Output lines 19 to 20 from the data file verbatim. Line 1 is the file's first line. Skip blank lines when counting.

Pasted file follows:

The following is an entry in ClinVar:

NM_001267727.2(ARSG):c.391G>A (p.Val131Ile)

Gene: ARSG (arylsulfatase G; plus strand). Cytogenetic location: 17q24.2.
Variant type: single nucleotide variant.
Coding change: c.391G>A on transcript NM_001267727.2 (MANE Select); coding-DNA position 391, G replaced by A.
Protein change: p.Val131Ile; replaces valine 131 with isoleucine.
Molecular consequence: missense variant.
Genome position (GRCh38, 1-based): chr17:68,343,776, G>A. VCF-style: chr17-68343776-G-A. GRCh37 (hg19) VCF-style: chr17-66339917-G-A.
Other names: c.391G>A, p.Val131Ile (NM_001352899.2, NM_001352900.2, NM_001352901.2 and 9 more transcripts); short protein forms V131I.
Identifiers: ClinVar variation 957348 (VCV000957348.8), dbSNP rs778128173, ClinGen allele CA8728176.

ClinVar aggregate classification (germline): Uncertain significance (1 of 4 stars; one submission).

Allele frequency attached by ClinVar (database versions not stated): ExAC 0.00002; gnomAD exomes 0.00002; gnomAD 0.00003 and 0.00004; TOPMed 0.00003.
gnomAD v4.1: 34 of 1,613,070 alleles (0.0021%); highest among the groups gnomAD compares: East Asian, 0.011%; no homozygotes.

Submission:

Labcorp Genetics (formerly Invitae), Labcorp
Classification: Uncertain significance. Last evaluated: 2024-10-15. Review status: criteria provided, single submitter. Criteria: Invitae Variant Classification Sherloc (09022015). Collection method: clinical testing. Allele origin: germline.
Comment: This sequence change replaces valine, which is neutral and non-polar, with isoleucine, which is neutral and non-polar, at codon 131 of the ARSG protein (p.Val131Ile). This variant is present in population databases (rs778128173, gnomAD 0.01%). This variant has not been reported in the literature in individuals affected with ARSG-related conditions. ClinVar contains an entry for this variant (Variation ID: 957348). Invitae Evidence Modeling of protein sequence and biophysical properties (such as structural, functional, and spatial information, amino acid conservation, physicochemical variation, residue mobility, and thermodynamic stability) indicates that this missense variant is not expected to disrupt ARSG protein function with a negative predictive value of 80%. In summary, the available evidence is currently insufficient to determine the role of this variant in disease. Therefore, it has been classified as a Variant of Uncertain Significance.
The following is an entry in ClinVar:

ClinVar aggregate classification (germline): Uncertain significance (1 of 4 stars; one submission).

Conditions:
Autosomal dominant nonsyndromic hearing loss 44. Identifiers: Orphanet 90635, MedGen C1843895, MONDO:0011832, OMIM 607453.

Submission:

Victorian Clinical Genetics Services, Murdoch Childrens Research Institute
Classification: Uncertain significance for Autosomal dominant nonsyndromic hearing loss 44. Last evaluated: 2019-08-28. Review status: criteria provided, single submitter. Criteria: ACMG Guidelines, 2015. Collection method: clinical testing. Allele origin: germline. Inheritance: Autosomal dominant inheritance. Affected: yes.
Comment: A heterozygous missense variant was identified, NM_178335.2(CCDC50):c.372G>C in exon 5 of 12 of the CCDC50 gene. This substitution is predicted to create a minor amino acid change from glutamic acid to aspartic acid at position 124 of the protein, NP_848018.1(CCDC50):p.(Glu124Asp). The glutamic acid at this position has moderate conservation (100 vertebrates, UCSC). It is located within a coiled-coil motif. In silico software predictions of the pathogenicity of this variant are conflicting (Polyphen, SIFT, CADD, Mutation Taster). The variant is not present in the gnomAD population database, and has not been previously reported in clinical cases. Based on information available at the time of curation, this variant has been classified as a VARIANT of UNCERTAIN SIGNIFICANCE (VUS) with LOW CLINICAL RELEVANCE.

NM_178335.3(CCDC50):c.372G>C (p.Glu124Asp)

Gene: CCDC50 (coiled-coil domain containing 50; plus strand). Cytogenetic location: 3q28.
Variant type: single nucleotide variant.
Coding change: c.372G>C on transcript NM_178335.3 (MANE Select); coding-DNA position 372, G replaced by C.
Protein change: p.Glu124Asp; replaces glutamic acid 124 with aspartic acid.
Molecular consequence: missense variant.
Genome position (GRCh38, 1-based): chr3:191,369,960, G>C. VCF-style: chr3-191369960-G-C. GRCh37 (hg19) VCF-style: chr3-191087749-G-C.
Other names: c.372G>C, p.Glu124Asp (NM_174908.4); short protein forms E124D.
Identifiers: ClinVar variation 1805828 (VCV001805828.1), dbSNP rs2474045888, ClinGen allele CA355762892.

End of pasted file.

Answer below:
ClinVar aggregate classification (germline): Uncertain significance (1 of 4 stars; one submission).

Conditions: